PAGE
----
Sunday, July 31, 2011

The Adventure Ends on a High Note

By John DeLooper


This was the last day of the great microgravity adventure.

Each team was required to make a presentation on its work activity. It could be in any format, but ingenuity was encouraged. Twelve teams were required to present. Some teams chose PowerPoint presentations, and some home-made movies. The Space Cowboys chose to have a campfire and a sing-a-long with s'mores!

We did have some VIP's in the audience including Kumar Garg, a policy analyst from the Office of Science and Technology Policy, and Leland Melvin, an astronaut who is now the Associate Administrator for Education in NASA.

When it was our turn, my wonderful teammates invited Leland to become an honorary Space Cowboy - he accepted and helped us perform our campfire songs. Our team performed the classic, "Fly Zero - G," "We've Been Working on our Project," and "Fly, Fly, Away," each with great audience participation. A picture of the Space Cowboys including Leland is below - he's in the white shirt with a tie and cowboy hat.


So here are the words to "Fly Zero - G" (to the tune of "Home on the Range"):

Oh, give us our meds,
For our dizzying heads,
So we can fly and not worry or puke

Where our team's never late
And our projects just great
And our data is accurately clear

Fly, fly, zero g
Where we'll float and then we will spin
With bubbles galore
Coils, springs and much more

And we're ready to do this again.

After our songs, we thanked the NASA and DOE for this wonderful opportunity. It was truly an amazing experience.

But the work was not done yet. We still had to pack all of our hardware up and get it ready for shipment. As we did that, we took one last picture of all the teams associated with the Department of Energy with our hosts from the Reduced Gravity Office. All of the team members signed the banner which will now be hung in the high bay of the RGO.


Now we are done. Allison is on her way home. The rest of us travel tomorrow. The adventure is complete. But a few of us are already thinking of ideas and possible funding to get other experiments on this wonderful laboratory! Thanks to the RGO for a wonderful experience and a great memory!

Saturday, July 30, 2011

Farewell with banner flying

By Adam Cohen


Today, we had the final presentations from the teachers on their experimental results, and we bid farewell to our NASA hosts. What an incredible experience - top to bottom (to top to bottom to ......). We left the Reduced Gravity Office folks with a PPPL banner that flew on the ZeroG, signed by all the participants, so when future PPPL teams go, they will see the banner flying high in the hangar!! (If you look closely, you can see me playing lacrosse, at least, I think that's me......) Lots of stories, photos and memories to share with the PPPL community.

Friday, July 29, 2011

Johnson Space Center

By Adam Cohen

Yesterday we had two flights to stay ahead of the storm - literally: Tropical Storm Don is expected to deliver a bunch of rain to Houston today. We also had a bit of a behind-the-scenes tour at the Johnson Space Center, and saw the mock-up facility, the neutral buoyancy lab (where they simulate moving in space by being underwater) and the control rooms for both the International Space Station and the historic Apollo mission control. Here I am standing at the communication officers panel.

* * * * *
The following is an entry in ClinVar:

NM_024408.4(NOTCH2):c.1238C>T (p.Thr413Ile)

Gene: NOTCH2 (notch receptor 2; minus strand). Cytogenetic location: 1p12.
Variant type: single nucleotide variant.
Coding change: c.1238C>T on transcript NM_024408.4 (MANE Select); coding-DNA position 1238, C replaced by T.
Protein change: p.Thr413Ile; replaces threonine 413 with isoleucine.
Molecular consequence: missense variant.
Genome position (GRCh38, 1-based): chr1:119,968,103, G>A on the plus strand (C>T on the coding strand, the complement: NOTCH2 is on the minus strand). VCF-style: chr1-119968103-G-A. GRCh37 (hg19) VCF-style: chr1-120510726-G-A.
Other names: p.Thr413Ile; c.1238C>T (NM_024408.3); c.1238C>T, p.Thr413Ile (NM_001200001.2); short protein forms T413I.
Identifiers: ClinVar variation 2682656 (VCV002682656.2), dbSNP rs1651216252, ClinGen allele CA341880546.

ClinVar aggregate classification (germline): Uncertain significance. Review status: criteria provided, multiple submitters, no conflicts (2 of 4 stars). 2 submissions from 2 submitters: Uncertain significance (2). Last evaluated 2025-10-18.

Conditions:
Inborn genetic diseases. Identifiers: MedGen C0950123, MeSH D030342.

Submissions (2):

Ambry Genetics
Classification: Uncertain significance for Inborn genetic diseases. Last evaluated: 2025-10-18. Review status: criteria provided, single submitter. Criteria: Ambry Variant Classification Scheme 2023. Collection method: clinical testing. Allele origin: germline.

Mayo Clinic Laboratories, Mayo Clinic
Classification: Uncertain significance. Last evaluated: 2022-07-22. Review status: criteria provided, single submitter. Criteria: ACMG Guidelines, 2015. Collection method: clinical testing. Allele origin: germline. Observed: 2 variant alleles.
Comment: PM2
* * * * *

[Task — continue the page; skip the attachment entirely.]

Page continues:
I wonder if anyone ever pushed the button I'm pushing, which is......


Does anyone know if we had one of these in the TFTR Control Room, back in the day???

July 28 Mission Control

By Patti Wieser


PPPL team teacher-researcher Matt VanKouwenberg is at the controls in the Apollo Mission Control Center at the Johnson Space Center. Photo by Patty Hillyer

Banks of controls and small blank computer screens filled the room, facing large screens. We were touring the Apollo Mission Control Center at the Johnson Space Center this afternoon while the last of our groups conducted their experiments aboard a zero-G flight. Dial phones, along with pneumatic tubes for sending messages — similar to those used at banks in the drive-through — were scattered among all the buttons on the government green consoles. One of the NASA guides said young visitors usually don’t know what the dial is. She said, too, that the message tubes sometimes had transported cigarettes and “other things” when the room operated.

The room has been designated a National Historic Landmark.

It reminded me of the old PBX — Princeton Beta Experiment — Control Room at PPPL, which was dismantled several years ago. It, too, had small screens for black-and-white-only images and data.

So much history — and so many wonderful discoveries — in space exploration and fusion research.

The last zero-G flight for our teams was this afternoon instead of tomorrow morning, bumped up because of storms in the forecast.

Tomorrow the teams make their final presentations.

What a week it has been.

Thursday, July 28, 2011

The Day After

By John DeLooper

Everyone who has flown has recovered from the medications - everyone was tired last night.

Today we went to the Johnson Space Center for a professional development session for the teachers. The speaker covered all of the resources that are available from the education centers at NASA as well as a hands-on experiment on some toys that have been tested in microgravity in the space station. The teachers had to guess what happens to the toy in space and then they showed the video of what actually happened.